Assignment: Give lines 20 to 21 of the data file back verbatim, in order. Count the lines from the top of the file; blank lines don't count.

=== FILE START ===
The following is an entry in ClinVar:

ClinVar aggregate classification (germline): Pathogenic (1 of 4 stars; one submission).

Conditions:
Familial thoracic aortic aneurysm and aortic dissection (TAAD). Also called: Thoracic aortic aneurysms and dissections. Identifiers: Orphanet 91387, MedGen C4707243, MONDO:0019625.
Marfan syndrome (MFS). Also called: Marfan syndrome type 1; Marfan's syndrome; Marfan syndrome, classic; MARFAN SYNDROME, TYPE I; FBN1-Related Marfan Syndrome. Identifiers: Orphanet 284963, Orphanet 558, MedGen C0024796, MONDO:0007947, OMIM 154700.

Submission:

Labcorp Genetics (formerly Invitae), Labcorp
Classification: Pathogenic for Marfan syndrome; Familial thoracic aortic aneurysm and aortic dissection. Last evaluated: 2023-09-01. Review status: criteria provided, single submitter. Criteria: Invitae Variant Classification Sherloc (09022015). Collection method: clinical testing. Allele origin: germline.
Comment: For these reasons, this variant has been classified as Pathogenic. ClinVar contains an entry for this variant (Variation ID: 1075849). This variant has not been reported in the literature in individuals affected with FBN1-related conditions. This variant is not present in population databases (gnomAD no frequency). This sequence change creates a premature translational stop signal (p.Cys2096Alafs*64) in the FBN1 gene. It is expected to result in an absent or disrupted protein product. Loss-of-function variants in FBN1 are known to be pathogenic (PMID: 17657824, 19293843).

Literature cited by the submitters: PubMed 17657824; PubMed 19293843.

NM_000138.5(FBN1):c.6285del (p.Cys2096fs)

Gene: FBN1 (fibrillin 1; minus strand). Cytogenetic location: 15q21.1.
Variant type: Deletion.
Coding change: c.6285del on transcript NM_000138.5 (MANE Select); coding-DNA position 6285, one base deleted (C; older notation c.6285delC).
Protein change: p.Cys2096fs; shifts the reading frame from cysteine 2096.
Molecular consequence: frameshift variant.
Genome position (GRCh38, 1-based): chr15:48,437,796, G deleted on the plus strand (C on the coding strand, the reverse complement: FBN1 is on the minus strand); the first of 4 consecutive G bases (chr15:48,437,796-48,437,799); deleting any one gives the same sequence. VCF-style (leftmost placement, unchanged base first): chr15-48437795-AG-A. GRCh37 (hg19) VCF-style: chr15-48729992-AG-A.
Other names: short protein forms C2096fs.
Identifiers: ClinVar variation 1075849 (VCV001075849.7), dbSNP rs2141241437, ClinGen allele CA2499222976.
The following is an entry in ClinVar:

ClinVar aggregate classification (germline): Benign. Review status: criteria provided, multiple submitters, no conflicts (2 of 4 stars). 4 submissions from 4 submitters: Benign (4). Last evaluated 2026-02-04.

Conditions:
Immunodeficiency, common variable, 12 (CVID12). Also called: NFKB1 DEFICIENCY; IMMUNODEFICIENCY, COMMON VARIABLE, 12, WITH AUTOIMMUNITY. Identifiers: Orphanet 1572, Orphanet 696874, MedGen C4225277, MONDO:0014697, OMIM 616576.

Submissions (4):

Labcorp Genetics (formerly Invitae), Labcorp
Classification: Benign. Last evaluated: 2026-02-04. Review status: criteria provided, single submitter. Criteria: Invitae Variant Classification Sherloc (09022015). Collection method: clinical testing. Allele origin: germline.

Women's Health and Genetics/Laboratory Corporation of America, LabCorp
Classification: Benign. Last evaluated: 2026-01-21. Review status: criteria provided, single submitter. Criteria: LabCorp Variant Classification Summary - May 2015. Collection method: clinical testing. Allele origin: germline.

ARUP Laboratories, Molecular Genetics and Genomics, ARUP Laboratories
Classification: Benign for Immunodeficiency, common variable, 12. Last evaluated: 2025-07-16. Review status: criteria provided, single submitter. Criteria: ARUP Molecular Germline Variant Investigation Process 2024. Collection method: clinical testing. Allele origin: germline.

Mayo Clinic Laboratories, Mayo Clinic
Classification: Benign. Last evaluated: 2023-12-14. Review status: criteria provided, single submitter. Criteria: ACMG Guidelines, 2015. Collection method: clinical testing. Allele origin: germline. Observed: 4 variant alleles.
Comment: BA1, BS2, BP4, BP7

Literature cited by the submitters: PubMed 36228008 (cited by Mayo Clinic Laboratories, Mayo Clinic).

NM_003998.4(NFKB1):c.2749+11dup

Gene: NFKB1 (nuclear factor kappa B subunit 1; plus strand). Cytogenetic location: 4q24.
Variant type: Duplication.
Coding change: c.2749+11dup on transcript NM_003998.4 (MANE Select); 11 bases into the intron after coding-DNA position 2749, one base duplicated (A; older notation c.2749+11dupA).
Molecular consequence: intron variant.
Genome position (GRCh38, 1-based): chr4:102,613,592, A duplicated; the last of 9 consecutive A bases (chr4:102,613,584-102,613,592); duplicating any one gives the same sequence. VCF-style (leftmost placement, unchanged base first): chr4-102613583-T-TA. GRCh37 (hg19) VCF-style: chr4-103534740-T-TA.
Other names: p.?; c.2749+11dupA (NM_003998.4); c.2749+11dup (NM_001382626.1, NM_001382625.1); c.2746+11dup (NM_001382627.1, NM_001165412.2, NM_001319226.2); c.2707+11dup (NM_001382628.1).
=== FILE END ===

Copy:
The following is an entry in ClinVar:

ClinVar aggregate classification (germline): Benign. Review status: criteria provided, multiple submitters, no conflicts (2 of 4 stars). 4 submissions from 4 submitters: Benign (4). Last evaluated 2026-02-04.